In real world biology, serum is the clear yellowish fluid left over from blood when you separate out the blood cells, normally by spinning in a centrifuge. It can still contain antibodies among other things, but no red cells. In recent decades the word has also been misappropriated by elements of the cosmetics industry for use in describing some of their ...


In addition to the other two answers, serum could also be a blind idiot or false friend translation. In German, serum has mutated in common use from the scientific definition via antiserum to become medication in a more general sense. Compare the use of truth serum in English.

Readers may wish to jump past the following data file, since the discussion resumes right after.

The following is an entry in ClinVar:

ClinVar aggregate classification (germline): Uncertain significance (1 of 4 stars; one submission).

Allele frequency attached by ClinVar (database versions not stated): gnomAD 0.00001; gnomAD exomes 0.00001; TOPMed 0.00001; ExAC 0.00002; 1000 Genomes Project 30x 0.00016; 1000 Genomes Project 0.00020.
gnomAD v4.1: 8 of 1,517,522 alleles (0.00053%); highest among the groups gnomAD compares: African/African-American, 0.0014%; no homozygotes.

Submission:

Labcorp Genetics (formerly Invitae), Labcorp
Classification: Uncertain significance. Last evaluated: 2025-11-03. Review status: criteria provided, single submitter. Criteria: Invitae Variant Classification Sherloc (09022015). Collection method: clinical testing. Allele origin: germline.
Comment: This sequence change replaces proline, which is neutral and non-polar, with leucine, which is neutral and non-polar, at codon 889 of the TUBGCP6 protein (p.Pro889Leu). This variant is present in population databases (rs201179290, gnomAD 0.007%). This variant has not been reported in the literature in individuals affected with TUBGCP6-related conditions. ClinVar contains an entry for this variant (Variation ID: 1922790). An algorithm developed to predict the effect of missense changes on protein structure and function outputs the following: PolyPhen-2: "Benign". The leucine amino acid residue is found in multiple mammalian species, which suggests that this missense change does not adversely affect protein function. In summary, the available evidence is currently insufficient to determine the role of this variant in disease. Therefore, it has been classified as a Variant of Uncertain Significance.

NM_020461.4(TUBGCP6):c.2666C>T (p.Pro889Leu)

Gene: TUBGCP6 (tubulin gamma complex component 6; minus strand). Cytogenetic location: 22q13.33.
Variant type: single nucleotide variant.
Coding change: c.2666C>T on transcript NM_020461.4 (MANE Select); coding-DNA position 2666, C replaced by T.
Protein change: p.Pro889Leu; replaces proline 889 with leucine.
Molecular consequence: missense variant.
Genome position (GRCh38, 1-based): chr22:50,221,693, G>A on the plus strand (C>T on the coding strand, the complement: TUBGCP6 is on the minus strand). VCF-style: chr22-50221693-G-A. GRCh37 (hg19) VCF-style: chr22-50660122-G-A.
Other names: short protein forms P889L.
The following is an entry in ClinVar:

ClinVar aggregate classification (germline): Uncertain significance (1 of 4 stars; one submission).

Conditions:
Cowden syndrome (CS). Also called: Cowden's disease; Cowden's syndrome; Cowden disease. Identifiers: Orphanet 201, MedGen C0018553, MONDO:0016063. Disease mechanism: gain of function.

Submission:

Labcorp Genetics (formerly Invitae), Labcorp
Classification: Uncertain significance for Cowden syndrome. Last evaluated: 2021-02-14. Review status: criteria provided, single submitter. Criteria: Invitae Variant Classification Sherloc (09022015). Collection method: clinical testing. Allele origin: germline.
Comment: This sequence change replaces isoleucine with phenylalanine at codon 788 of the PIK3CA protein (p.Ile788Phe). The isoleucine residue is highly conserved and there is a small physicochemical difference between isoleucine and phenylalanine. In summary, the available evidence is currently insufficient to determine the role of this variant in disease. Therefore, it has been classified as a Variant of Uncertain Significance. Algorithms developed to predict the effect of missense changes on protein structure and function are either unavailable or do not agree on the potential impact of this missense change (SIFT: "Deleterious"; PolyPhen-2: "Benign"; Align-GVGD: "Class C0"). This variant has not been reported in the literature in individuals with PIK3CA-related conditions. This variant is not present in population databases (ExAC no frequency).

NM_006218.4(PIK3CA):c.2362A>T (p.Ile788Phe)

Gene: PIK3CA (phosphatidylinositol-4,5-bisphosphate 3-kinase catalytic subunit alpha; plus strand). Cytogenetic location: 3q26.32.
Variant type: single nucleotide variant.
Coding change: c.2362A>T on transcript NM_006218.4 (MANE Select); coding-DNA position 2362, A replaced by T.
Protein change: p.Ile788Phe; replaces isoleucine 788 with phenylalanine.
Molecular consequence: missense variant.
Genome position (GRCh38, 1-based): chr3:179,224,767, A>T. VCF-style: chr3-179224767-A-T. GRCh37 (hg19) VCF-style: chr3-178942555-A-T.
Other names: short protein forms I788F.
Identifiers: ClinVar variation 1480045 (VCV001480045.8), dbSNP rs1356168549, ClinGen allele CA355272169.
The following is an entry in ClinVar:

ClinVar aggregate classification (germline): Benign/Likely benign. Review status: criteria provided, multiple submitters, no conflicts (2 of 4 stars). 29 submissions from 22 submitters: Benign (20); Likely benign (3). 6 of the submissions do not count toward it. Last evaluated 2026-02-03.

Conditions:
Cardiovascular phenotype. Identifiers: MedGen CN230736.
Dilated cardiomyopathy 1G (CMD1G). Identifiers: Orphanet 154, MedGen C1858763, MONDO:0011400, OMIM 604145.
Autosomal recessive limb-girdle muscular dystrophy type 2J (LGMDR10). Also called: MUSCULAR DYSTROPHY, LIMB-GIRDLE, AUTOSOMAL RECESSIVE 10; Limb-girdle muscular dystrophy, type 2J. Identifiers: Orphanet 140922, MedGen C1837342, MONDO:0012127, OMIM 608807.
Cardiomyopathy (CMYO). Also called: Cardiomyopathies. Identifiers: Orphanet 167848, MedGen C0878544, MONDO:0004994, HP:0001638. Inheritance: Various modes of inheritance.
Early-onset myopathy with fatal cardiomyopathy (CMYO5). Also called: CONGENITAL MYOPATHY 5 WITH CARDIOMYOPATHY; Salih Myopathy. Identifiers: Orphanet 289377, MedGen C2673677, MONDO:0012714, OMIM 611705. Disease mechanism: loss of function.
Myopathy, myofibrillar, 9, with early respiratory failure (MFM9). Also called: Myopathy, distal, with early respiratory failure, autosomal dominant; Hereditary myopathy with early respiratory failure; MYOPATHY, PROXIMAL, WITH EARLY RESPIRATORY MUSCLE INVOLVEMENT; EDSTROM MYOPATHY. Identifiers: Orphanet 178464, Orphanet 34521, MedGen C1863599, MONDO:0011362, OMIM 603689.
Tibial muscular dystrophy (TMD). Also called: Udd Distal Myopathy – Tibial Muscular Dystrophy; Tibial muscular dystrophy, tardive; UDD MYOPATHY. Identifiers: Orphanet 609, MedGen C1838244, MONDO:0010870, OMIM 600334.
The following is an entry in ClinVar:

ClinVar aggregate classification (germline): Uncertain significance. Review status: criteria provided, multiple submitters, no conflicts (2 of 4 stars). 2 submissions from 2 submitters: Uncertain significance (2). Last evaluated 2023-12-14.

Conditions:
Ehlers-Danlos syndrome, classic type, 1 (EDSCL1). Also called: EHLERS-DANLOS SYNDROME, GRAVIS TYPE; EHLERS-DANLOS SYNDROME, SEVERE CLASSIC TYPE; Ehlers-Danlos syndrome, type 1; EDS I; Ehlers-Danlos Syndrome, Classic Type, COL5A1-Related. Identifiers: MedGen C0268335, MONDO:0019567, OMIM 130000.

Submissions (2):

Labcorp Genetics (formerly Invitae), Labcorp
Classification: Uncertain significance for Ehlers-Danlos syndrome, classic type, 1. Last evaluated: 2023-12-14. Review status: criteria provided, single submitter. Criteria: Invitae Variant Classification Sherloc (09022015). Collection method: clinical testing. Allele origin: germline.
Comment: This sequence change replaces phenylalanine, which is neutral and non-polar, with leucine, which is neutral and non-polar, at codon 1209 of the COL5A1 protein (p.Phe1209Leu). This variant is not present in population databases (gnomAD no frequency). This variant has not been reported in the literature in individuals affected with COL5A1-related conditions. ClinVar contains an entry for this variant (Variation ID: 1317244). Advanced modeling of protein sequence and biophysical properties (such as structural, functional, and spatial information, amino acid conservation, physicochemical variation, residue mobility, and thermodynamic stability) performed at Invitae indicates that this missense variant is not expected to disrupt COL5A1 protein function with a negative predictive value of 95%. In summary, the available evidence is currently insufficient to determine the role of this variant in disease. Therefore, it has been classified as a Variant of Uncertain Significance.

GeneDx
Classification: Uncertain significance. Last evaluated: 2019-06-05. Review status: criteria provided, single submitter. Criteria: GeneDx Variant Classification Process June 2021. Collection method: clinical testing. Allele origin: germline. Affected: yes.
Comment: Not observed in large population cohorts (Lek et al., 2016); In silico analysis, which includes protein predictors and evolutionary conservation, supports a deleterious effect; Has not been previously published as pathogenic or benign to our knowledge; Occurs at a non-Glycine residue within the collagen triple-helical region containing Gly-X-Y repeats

Apart from being part of the blood, "Serum" might also mean medicine that is made from blood. E.g. Merriam-Webster names as a possible meaning: medical : serum from an animal's blood that can be added to a person's blood to prevent or cure disease From there it's speculation, but it is easy to imagine how this would come to be used as a synonym for ...

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